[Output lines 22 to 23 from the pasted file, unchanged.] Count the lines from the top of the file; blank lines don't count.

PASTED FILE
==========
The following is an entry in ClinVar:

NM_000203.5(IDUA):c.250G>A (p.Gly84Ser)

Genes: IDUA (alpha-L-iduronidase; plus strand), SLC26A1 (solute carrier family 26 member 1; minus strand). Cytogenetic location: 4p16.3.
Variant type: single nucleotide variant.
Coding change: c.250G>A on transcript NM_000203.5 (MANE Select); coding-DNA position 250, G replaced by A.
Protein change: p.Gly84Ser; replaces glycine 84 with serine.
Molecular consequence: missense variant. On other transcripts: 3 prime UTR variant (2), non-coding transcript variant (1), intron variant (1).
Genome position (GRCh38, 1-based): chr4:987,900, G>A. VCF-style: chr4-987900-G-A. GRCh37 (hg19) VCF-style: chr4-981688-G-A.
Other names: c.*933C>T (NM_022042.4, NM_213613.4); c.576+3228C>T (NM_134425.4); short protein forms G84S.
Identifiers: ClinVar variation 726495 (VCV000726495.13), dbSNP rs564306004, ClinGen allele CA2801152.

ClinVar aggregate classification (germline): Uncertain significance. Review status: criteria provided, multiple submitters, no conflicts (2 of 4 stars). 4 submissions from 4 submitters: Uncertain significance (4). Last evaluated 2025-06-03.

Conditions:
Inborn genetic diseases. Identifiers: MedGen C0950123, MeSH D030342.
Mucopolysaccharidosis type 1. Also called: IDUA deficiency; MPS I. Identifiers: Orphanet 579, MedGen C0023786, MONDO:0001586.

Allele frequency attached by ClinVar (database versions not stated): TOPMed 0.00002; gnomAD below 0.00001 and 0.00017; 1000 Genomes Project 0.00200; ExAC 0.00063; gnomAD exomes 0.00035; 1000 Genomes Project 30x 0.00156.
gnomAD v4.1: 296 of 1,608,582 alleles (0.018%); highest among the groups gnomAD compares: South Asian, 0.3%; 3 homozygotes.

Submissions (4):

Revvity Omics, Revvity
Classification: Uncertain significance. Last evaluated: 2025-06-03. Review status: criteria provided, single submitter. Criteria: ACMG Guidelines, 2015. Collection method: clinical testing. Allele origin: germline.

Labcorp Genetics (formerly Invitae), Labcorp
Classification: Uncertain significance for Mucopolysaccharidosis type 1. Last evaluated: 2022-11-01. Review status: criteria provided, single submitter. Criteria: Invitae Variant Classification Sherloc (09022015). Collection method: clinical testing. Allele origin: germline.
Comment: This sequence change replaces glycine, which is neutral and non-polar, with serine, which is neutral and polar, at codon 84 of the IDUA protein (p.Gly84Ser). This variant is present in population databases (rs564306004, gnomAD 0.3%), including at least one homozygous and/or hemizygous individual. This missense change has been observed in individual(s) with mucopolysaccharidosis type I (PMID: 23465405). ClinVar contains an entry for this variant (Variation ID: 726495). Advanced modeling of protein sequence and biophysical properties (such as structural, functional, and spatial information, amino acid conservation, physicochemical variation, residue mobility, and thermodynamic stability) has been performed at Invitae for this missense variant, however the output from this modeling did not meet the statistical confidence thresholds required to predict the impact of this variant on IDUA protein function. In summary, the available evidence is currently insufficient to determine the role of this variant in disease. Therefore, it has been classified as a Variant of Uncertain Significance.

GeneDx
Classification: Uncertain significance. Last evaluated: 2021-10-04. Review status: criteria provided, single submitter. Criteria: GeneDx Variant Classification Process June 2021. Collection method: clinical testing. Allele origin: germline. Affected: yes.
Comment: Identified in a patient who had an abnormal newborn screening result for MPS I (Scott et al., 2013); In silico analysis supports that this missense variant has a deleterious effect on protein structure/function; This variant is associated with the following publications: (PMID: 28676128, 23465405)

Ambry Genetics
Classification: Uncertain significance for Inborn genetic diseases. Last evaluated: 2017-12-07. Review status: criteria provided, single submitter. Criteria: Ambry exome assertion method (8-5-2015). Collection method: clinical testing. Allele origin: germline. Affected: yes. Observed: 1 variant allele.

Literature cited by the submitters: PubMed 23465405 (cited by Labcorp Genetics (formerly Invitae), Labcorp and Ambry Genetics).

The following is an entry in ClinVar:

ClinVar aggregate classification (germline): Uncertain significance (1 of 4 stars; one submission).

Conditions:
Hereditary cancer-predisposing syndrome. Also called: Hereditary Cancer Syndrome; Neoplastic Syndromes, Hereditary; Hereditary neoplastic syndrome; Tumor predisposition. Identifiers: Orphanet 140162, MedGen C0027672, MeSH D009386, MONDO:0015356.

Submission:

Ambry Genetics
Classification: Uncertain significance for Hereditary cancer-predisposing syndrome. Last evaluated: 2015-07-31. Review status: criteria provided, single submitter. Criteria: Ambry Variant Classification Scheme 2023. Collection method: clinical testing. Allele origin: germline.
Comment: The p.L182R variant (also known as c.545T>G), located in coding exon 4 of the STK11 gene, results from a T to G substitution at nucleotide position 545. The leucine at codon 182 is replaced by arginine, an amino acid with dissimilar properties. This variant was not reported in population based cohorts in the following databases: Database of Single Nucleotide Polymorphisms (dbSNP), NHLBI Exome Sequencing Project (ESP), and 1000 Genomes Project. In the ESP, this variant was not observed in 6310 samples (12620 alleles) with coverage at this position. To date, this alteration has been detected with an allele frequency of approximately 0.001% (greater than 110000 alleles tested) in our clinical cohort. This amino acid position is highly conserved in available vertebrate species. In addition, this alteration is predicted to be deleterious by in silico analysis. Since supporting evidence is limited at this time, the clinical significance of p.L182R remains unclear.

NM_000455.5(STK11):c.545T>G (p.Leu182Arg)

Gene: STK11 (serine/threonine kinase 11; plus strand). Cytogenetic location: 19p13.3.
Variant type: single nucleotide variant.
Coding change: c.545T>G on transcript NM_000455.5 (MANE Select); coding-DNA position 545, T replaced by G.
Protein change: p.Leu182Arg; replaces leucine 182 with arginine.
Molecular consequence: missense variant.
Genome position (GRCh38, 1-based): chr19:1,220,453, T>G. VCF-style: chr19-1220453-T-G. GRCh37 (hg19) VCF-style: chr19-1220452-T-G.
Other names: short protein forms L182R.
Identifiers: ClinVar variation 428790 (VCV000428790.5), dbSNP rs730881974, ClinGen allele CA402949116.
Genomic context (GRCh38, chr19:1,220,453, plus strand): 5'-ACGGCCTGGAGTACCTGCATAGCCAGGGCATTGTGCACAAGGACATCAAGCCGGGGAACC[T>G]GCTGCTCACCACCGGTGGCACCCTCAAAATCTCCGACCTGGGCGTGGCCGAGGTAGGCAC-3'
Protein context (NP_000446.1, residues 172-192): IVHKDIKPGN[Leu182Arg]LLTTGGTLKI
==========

Comment: This sequence change replaces glycine, which is neutral and non-polar, with serine, which is neutral and polar, at codon 84 of the IDUA protein (p.Gly84Ser). This variant is present in population databases (rs564306004, gnomAD 0.3%), including at least one homozygous and/or hemizygous individual. This missense change has been observed in individual(s) with mucopolysaccharidosis type I (PMID: 23465405). ClinVar contains an entry for this variant (Variation ID: 726495). Advanced modeling of protein sequence and biophysical properties (such as structural, functional, and spatial information, amino acid conservation, physicochemical variation, residue mobility, and thermodynamic stability) has been performed at Invitae for this missense variant, however the output from this modeling did not meet the statistical confidence thresholds required to predict the impact of this variant on IDUA protein function. In summary, the available evidence is currently insufficient to determine the role of this variant in disease. Therefore, it has been classified as a Variant of Uncertain Significance.

GeneDx